– Some eternal and recurrent force, or some “undying” force—or an aging force that maintains itself beyond death—which preys upon, parasitizes or infects the contemporary culture or youthful population.

Now, for the promised controversial analysis.

Vampire as Feminine Demon refers to the “Lilithian” vampire—the darker elements of Hecatean feminine-mythology. Really, this archetype goes down to one of the deepest roots of mythology: the feminine archetype of Mother Nature. More particularly, this relates the negative aspect of the Mother Nature archetype: Nature as cruel consumer and destroyer, as opposed to Nature as loving creator and nurturer.

Examples in Modern Culture: Antichrist (I would argue); Blair Witch Project (also arguable); Jennifer’s Body (there aren’t many great examples, guys); A Girl Walks Home Alone at Night (but not really); Let the Right One In (kinda)

Vampire as Indifferent Entity is sort of an off-shoot of the Lilithian vampire. Where the Lilithian vampire may be seen as the more divine (divine meaning “of-higher-being”, not necessarily in a positive or negative sense) conscious progenitor, source or monarch of vampirism, the Indifferent Entity is more like an amoral child or creation of the source-being. This Indifferent Entity is like an animal, a more unconscious being driven by instinct, and closer to an unthinking, mechanical object than a conscious, moral agent.

Examples in Modern Culture: Stakeland, 30 Days of Night, I Am Legend

Vampire as Masculine Aristocrat is closer to the more traditional conception of vampire. This is the Draculian vampire, ranging from Nosferatu to Dracula to Edward Cullen (brace yourselves, Twilight fans, it’s only just begun). The Masculine Aristocrat vampire relates to the patriarchal sense of masculine—the twin brother of Mother Nature—as the archetype of “Father Society”. Just as the Lilithian vampire represents the negative aspect of Mother Nature, the Draculian vampire represents a negative aspect of society—the manipulative, bureaucratic, parasitic aspect of society.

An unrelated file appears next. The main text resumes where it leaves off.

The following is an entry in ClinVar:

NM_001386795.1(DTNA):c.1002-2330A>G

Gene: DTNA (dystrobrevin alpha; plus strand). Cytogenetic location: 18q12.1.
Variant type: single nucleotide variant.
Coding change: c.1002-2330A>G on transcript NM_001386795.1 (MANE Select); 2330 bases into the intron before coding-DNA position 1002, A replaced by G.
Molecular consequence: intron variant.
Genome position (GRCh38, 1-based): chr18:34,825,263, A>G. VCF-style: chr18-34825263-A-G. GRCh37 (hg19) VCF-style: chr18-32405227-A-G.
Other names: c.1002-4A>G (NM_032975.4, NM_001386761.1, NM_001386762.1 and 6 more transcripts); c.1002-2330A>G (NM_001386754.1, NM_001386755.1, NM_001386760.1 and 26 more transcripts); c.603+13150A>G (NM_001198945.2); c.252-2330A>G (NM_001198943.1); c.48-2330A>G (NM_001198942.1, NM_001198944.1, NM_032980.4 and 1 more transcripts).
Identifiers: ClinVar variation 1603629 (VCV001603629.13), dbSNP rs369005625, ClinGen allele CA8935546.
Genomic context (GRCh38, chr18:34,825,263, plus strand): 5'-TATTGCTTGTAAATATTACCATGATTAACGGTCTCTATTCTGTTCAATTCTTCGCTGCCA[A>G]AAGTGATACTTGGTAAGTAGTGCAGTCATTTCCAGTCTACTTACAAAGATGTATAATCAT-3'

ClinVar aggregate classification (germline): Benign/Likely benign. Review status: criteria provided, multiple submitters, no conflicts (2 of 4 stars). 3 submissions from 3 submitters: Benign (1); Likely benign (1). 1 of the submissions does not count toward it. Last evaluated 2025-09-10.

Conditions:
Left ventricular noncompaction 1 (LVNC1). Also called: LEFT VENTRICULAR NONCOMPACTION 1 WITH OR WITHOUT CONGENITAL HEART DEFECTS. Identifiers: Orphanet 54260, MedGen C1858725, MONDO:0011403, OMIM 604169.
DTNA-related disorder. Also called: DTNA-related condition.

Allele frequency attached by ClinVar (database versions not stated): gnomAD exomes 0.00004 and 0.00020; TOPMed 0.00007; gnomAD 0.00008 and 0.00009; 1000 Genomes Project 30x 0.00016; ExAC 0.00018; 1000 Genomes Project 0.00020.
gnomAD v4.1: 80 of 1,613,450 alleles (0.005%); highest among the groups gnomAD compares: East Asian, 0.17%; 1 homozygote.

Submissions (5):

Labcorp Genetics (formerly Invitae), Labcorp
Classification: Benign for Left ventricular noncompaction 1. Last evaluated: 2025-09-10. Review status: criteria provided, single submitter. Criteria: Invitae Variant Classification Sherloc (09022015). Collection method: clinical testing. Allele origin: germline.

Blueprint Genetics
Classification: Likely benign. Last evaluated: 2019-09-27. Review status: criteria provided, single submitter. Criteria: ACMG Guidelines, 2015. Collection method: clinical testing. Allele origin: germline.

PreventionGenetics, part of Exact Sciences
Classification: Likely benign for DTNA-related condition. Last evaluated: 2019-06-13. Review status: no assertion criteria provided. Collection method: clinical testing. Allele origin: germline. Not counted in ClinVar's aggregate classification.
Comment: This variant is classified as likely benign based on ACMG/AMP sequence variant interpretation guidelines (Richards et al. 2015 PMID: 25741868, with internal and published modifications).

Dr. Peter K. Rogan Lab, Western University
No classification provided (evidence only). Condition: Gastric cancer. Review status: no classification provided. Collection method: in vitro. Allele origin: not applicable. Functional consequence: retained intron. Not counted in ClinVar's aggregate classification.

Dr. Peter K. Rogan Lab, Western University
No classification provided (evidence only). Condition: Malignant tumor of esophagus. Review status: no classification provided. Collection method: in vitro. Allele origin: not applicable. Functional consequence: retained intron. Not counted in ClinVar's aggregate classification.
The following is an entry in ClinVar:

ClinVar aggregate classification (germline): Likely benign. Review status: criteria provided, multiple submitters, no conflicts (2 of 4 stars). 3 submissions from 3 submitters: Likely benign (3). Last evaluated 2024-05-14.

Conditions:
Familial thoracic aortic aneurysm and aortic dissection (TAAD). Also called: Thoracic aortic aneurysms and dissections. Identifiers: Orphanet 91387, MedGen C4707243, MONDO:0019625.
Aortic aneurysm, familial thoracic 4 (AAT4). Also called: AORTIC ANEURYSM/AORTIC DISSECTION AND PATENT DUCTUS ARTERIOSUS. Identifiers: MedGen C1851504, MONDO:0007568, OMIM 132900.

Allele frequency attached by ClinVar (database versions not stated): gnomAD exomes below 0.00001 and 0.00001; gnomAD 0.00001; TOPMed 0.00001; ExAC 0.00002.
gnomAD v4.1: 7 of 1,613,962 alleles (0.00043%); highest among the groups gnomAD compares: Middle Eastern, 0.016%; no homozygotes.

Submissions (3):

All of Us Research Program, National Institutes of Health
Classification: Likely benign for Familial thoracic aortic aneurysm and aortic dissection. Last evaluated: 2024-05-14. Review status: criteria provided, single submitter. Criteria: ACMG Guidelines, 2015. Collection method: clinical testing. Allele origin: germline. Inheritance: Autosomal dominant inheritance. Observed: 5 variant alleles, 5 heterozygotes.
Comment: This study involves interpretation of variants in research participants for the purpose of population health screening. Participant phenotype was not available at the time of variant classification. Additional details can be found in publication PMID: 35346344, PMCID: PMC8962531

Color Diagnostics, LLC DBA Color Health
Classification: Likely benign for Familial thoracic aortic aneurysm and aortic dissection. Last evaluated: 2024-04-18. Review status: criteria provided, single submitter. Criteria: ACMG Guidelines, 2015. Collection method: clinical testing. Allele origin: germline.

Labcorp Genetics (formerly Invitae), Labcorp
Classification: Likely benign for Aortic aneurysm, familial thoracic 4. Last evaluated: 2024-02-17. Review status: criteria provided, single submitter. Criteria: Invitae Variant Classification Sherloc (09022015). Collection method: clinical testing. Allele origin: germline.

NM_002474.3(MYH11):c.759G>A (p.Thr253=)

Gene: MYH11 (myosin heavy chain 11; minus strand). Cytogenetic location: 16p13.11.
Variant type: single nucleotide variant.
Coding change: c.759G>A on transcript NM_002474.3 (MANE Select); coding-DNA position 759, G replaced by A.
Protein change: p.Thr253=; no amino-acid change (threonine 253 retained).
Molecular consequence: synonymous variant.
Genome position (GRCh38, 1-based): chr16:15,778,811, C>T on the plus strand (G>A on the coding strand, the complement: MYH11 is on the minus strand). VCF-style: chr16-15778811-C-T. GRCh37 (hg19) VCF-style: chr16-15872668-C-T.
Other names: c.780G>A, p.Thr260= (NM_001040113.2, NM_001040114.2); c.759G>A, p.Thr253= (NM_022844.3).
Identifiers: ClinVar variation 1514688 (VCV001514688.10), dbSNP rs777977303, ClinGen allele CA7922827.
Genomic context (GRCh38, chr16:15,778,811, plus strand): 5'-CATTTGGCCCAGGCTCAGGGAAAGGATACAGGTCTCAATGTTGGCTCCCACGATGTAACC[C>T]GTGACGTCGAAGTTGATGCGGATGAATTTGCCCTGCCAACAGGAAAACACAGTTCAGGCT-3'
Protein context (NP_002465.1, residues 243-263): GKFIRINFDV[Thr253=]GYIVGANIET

Examples in Modern Culture: Bram Stokers Dracula, the Underworld series, the Twilight series (Edward’s a pedophile, accept this fact)

The first analysis will be of the “Vampire as Feminine Demon”. And here, with feminine, I will repeat:

I do not mean the modern contextual meaning of “feminine as effeminate” or “feminine as female biological sex”, or even “feminine as cultural gender”. I mean “feminine as mythological ‘Mother-archetype’” and it has nothing to do with actual sex/gender. Thank you for your time.

With this, we look at the concept of a vampire as the Hebrew Lilith, which arose from the Babylonian Lilitu. Lilith has often been associated with Satan, and in some traditions, Lilith couples with Samael, who, in some ways, can be considered as an initial conception of Satan (Samael being “Ha-Satan”, the accuser, seducer and destroyer).

However, focusing more on Lilitu, Lilitu was a Babylonian “female night demon” who consumed the blood of infants for sustenance. A similar Hebrew demon, the estries, were nocturnal predators who consumed the blood of their victims for sustenance. And then we have the Greek Lamia and Stirges, which feasted on the blood of children and adults (Lamia more particularly on children).

This historic “Lilitu” meme generalizes to a nocturnal, blood-feasting predator, which often preys on children or infants. Here, I think one concept becomes blindingly clear: the negative Mother archetype.